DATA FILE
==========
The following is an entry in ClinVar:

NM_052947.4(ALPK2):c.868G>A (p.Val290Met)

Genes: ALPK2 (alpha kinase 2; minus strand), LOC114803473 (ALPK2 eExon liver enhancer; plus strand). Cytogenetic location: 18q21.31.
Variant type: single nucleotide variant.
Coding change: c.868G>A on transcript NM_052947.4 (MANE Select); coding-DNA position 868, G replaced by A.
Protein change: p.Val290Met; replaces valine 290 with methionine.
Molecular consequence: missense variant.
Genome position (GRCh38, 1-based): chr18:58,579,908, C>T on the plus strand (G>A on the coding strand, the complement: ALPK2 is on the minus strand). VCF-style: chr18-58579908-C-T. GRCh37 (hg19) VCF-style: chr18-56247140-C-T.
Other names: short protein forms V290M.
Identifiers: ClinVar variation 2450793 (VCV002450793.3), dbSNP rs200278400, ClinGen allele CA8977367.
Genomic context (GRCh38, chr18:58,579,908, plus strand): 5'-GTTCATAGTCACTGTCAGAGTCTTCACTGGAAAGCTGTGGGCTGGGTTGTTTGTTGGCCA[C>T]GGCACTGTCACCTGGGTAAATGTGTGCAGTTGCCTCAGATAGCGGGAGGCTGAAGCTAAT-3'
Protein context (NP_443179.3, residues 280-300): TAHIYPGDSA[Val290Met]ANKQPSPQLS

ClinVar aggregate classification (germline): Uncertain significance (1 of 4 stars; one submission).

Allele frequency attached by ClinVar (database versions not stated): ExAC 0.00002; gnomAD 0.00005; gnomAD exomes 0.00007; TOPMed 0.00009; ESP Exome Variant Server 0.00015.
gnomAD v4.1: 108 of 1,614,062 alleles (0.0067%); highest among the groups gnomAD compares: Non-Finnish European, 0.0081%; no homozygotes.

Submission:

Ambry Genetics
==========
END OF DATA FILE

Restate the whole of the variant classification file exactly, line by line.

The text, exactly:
The following is an entry in ClinVar:

NM_052947.4(ALPK2):c.868G>A (p.Val290Met)

Genes: ALPK2 (alpha kinase 2; minus strand), LOC114803473 (ALPK2 eExon liver enhancer; plus strand). Cytogenetic location: 18q21.31.
Variant type: single nucleotide variant.
Coding change: c.868G>A on transcript NM_052947.4 (MANE Select); coding-DNA position 868, G replaced by A.
Protein change: p.Val290Met; replaces valine 290 with methionine.
Molecular consequence: missense variant.
Genome position (GRCh38, 1-based): chr18:58,579,908, C>T on the plus strand (G>A on the coding strand, the complement: ALPK2 is on the minus strand). VCF-style: chr18-58579908-C-T. GRCh37 (hg19) VCF-style: chr18-56247140-C-T.
Other names: short protein forms V290M.
Identifiers: ClinVar variation 2450793 (VCV002450793.3), dbSNP rs200278400, ClinGen allele CA8977367.
Genomic context (GRCh38, chr18:58,579,908, plus strand): 5'-GTTCATAGTCACTGTCAGAGTCTTCACTGGAAAGCTGTGGGCTGGGTTGTTTGTTGGCCA[C>T]GGCACTGTCACCTGGGTAAATGTGTGCAGTTGCCTCAGATAGCGGGAGGCTGAAGCTAAT-3'
Protein context (NP_443179.3, residues 280-300): TAHIYPGDSA[Val290Met]ANKQPSPQLS

ClinVar aggregate classification (germline): Uncertain significance (1 of 4 stars; one submission).

Allele frequency attached by ClinVar (database versions not stated): ExAC 0.00002; gnomAD 0.00005; gnomAD exomes 0.00007; TOPMed 0.00009; ESP Exome Variant Server 0.00015.
gnomAD v4.1: 108 of 1,614,062 alleles (0.0067%); highest among the groups gnomAD compares: Non-Finnish European, 0.0081%; no homozygotes.

Submission:

Ambry Genetics